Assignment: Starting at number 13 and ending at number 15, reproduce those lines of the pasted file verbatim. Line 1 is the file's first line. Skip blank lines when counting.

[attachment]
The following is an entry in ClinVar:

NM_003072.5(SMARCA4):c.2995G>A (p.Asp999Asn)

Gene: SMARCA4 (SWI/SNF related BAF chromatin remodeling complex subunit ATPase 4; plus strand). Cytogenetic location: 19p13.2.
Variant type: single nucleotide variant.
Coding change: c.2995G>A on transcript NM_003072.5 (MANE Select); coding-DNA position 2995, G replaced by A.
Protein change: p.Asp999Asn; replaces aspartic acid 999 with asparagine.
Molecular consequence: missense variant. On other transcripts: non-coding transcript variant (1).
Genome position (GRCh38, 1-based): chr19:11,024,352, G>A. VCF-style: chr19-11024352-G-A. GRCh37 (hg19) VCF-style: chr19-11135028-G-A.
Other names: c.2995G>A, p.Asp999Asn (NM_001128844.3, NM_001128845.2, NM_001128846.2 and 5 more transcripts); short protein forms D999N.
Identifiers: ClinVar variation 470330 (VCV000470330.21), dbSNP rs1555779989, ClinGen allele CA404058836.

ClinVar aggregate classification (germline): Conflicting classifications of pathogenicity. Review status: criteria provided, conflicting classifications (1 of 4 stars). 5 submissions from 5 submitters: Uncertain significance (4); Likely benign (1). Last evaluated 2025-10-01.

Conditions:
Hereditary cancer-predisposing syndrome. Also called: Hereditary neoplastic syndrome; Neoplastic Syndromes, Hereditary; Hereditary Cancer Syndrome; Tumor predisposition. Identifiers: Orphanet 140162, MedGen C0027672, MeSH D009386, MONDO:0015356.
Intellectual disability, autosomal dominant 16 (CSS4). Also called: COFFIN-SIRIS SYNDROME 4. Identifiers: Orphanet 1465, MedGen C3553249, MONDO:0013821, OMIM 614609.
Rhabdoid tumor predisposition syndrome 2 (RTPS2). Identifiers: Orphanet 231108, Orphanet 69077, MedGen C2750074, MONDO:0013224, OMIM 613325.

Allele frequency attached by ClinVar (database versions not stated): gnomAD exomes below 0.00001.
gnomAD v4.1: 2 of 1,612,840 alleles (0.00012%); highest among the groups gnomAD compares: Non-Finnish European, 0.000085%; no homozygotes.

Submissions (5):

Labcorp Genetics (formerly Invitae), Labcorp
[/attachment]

Hereditary cancer-predisposing syndrome. Also called: Hereditary neoplastic syndrome; Neoplastic Syndromes, Hereditary; Hereditary Cancer Syndrome; Tumor predisposition. Identifiers: Orphanet 140162, MedGen C0027672, MeSH D009386, MONDO:0015356.
Intellectual disability, autosomal dominant 16 (CSS4). Also called: COFFIN-SIRIS SYNDROME 4. Identifiers: Orphanet 1465, MedGen C3553249, MONDO:0013821, OMIM 614609.
Rhabdoid tumor predisposition syndrome 2 (RTPS2). Identifiers: Orphanet 231108, Orphanet 69077, MedGen C2750074, MONDO:0013224, OMIM 613325.